1. Rob Crawford

            And they will both set aside their differences if it means a chance to slaughter enough infidels.

    2. ken anthony

      clueless and the incompetent is being way too generous.

      Meaning to or not, Obama’s selection of Hagel is a signal to our enemies that they can relax, and it is a signal to our allies that they are on their own. as Jonathan says below.

      We have been at war internally for over a hundred years with the ‘progressives’ and we lost. We will never be able to deal with external threats until we deal with the internal.

      Defend and protect our founding principles from all threats (right now domestic is the greatest threat since it’s out in the open now.) We need to become the guerrillas. This is war where intelligence and ideology matter.

  4. Paul Milenkovic

    Iran had the latest in U.S. military jets — I remember Mr. Pahlavi (a.k.a. “the Shaw of Eye-ran”) as if it were yesterday, explaining to 60 Minutes why he wanted F-14’s which were Navy aircraft for his land-based air force (For the “Phoenix system” he explained — to him, it was all about the long-range air-launched missiles, the computers, and the radar, and the launch platform was incidental. Maybe this was a wrong-headed no-turning-furball misunderstanding of modern aerial warfare, but the man knew what he wanted).

    After the Revolution, I don’t think those F-14’s were much of a concern to anyone, although I read stories (in the Time and Newsweek of the day) that the Iranians were using them with their long-range radars as a kind of AWACS during the Iran-Iraq War.

    Modern jets and other state-of-the-art “not weapons but weapons systems” are pretty maintenance intensive and they don’t seem to weather interruption in support from your superpower patron. The Shah of Iran seemed to know much of this.

  5. Jonathan

    Krauthammer was right about Hagel. The point is that Hagel’s qualifications are unimportant since he will not be making decisions. Rather, Obama’s selection of Hagel is a signal to our enemies that they can relax, and it is a signal to our allies that they are on their own. It is also a big middle finger extended to Israel and to all of the foolish American Jews who supported Obama.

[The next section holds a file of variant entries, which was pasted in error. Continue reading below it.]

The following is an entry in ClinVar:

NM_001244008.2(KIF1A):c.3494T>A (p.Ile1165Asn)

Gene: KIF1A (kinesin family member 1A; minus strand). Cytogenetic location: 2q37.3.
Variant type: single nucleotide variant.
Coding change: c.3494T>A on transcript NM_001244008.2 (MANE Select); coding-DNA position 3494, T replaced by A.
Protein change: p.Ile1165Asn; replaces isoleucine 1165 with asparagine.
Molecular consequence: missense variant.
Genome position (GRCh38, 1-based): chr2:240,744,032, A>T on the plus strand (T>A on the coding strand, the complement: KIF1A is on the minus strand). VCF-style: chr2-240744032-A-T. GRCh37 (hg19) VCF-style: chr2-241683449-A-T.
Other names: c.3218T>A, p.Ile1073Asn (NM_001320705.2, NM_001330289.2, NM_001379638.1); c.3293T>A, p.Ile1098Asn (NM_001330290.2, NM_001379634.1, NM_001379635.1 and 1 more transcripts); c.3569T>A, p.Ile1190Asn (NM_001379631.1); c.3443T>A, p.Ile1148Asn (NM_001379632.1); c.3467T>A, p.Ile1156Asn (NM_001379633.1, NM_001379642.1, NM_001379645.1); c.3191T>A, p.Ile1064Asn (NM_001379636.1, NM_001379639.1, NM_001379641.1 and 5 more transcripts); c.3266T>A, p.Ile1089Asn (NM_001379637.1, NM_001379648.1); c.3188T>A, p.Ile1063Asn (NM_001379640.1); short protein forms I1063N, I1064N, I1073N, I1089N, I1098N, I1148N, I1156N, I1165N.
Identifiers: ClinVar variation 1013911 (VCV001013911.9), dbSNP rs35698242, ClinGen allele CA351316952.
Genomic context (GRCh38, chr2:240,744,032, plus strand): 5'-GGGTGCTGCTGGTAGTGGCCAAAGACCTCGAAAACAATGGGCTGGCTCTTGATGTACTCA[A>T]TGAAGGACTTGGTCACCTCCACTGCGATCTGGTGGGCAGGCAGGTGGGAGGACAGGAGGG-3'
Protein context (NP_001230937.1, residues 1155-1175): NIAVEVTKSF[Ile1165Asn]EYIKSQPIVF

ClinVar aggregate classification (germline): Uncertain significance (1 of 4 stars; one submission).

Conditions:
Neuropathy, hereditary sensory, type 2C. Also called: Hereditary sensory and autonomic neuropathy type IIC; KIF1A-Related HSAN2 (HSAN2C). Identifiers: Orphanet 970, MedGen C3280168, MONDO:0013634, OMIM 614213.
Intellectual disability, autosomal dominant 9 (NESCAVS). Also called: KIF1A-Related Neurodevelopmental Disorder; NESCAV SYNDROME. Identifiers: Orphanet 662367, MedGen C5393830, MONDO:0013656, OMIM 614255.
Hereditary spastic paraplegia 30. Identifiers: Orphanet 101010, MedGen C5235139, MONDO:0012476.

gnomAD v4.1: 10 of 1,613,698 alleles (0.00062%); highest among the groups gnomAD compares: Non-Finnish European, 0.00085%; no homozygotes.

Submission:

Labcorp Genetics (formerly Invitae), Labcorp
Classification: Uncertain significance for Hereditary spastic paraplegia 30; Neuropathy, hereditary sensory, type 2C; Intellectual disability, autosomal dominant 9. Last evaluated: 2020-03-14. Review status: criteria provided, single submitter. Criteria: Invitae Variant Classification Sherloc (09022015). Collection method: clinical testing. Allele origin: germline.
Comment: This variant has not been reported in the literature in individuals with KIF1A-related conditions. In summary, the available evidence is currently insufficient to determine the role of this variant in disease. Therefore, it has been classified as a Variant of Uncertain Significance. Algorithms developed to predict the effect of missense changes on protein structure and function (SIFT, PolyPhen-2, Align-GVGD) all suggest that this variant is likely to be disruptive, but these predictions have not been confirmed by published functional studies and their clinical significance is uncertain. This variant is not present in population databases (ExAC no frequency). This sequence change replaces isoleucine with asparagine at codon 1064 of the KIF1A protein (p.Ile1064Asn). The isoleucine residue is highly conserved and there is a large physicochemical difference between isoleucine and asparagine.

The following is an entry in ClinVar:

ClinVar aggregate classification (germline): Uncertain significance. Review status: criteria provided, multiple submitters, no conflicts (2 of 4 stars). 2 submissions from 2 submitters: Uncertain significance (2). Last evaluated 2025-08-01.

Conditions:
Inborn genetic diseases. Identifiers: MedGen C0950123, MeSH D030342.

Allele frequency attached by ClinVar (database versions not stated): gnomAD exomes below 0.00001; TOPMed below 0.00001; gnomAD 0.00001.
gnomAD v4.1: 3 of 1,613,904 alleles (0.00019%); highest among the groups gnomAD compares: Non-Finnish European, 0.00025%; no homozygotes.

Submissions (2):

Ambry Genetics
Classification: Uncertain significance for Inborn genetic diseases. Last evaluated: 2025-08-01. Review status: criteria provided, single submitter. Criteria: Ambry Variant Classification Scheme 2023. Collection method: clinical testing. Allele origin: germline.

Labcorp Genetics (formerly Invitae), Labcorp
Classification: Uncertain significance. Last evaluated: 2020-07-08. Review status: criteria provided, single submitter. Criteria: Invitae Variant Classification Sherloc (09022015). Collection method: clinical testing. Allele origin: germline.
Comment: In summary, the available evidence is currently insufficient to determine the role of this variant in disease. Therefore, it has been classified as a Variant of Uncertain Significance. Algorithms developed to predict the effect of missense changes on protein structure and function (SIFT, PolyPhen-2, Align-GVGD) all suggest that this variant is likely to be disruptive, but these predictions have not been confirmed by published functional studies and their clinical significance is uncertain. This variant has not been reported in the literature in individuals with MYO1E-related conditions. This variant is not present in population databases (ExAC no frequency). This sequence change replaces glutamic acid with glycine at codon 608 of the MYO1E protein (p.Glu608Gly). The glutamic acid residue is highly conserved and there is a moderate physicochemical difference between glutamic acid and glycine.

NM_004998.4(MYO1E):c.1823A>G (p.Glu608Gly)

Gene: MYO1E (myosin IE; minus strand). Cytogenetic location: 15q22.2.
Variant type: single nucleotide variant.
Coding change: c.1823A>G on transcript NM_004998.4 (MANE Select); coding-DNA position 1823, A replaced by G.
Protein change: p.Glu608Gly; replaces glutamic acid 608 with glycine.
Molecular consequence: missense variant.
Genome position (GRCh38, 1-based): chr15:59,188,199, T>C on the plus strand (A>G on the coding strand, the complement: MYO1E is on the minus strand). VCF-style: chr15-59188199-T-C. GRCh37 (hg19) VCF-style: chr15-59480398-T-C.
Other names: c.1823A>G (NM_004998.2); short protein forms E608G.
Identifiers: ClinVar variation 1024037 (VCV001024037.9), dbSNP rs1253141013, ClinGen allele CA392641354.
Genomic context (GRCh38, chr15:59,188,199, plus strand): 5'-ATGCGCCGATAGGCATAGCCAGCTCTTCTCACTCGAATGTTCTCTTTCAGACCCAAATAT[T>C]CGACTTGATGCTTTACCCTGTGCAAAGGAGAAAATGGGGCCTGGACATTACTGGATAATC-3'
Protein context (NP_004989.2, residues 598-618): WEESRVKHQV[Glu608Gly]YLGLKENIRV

1. Der Schtumpy

      Ding, Ding, Ding, DING….No more callers PLEASE, we HAVE a winner!!!

      Selecting Hagel is exactly the kind of move Obumble told Putin he’d make. Here’s the start of BHO style ‘flexibility’. I’m guessing Hagel would ASK for cuts in Defense spending because the world is getting safer everyday.

      My suggestion, buy guns. That way when the Islamists march down your street to bring on the Caliphate, you can arrange their 72 Virgins allotment, because you sure as h3ll won’t be defended by a military run by this boob.

      (then again, this might be the kind of idiot, last straw appointment that has the Pentagon making plans that would make Burt Lancaster blush! at some point they’ve gotta get tired of being used as cannon fodder AND being shat on.)

  6. Karl Hallowell

    My view on this is simply that it’s good hygiene to dispose of dictators on a regular and frequent basis, even if occasionally someone somewhat worse steps in to replace them. Maybe Libya will get in the habit of getting rid of their would-be strongmen. It seemed to work for Europe and they were for a time just as hard off.

    1. Der Schtumpy

      It may be non-PC to say so, but I think it would be better for the world and certainly cheaper for us in the long run, for us to use a small team of highly trained people to ‘feed’ these power mad, murdering dictators, like Morsi is becoming right now, a small does of lead. THEN we support the groups in the country that are interested in a free society that is willing to be inclusive of all the people who live there.

      Dictators, religious or otherwise, wind up trashing us every time.

      And if the new guy ‘says’ he wants a democratic republic, but starts strong arming people, we send him a photo of his predecessor, with splatter diagram of how far his brains spread out, and we ask if wants to help us set a new splatter record!

      Here’s my reasoning, if we’re going to be accused of being Imperialistic, megalomaniacal thugs who are only concerned with our own interests, for some period of time we should ACT like it too! Of course, we no longer have elected officials willing to take the heat for doing things right.